China slows growth of military spending to allay neighbours' concerns

Military officials who are part of Chinese Naval Force.   | Photo Credit: Zha Chunming

China on Thursday announced the smallest rise in its military spending in two decades, moved by its neighbours' concerns on the rapid growth of its military and as a result of the financial crisis.

The country will increase its defence outlay by 7.5 per cent in 2010, Li Zhaoxing, a spokesperson for the National People's Congress (NPC), China's legislature, told reporters on Thursday. This is the first time in 20 years that the military spending will not show double-digit growth. Spending rose by 14.9 per cent in 2009.

The figures for this year will, however, have to be approved when the NPC opens its annual 10-day session on Friday, during which a number of other government policies and laws will be up for review and approval.

Mr. Li said the planned defence budget for 2010 was $78 billion. This would still make China by far the biggest military spender in Asia. India's defence outlay rose by 3.98 per cent this year to $ 32 billion (Rs. 1,47,344 crore).

But military analysts The Hindu interviewed said there were persisting doubts on how transparent China's defence accounting procedures were, and that the figure was more likely in the range of $140-$150 billion.

Brigadier (retd.) Arun Sahgal of the New Delhi-based Institute of Peace and Conflict Studies, who studies the Chinese military, said a likely reason behind the less-than-expected rise was the financial situation of the previous year, with China spending as much as $586 billion on a stimulus package to revive its recession-hit economy.

Analysts have also pointed to increasing concerns voiced by China's neighbours, including at the Asia-Pacific Shangri-La security dialogue last year, over the size of its military budget. “The concerns expressed by neighbours of a ‘China threat' are likely to have gone into the calculation,” said Srikanth Kondapalli, an expert on the Chinese military at JNU .

Some countries, most notably the United States, say China officially declares only half its actual spending, and does not follow rigorous accounting procedures. The overlap between military and some State-run civilian organisations here also makes accounting more complicated.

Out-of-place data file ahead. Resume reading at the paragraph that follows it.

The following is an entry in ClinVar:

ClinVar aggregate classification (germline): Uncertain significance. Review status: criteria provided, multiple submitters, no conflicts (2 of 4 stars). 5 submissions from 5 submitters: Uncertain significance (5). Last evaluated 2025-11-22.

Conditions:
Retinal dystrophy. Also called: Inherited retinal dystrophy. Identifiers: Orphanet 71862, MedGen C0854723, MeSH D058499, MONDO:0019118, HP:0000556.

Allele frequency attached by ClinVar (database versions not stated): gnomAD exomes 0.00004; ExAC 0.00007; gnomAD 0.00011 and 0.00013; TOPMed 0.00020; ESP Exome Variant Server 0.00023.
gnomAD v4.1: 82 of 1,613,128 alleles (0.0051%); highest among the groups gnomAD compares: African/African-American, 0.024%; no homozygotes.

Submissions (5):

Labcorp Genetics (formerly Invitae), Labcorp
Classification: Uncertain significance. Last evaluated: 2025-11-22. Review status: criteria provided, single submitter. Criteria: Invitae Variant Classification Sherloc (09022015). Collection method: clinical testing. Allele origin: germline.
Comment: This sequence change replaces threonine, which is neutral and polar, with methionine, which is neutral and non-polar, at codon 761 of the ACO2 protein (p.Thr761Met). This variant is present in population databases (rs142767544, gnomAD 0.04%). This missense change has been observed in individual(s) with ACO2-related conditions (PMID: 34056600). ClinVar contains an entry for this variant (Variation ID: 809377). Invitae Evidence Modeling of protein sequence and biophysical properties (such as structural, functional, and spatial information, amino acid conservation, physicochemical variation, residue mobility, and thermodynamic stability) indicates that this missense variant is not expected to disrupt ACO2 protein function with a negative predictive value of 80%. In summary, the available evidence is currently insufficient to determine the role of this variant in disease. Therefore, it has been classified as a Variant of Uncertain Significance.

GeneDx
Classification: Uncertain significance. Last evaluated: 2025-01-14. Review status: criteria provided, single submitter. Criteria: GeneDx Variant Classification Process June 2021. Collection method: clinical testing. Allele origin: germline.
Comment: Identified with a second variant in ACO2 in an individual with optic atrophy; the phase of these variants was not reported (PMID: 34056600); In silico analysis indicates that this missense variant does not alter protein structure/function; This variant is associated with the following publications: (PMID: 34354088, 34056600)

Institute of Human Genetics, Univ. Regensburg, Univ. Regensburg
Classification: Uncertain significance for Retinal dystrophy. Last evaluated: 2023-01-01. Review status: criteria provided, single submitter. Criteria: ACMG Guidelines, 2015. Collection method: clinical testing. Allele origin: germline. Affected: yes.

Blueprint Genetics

Analysts often point to the ostensibly civilian aero-space programme, which handles many military projects. Another example of overlap is the People's Armed Police Force, which is classified as civilian, but falls under the jurisdiction of the Central Military Commission.

“If you add in these, the figure is closer to $140-$150 billion,” said Prof. Kondapalli. “The U.S. says it is $250 billion, but the truth is somewhere in between.”

Even a $78-billion budget, said Brigadier (retd.) Sahgal, was substantial in comparison with the rest of Asia, and particularly India. “In terms of purchasing power, since development costs are much lower in China where a lot of [its defence] production is now indigenous, $78 billion will get you far more [than in India],” he noted.

NPC spokesperson Li, who is also a former Foreign Minister, said the $78 billion figure was still “comparatively low” taking into account China's population, its vast territory and its long coastline.

“China's defence expenditure in recent years accounted for about 1.4 per cent of its GDP,” he said, noting that the figure was 4 per cent for the U.S., whose annual military spending still dwarfs China's, estimated at more than $500 billion.

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Printable version | Oct 16, 2021 6:19:36 PM |

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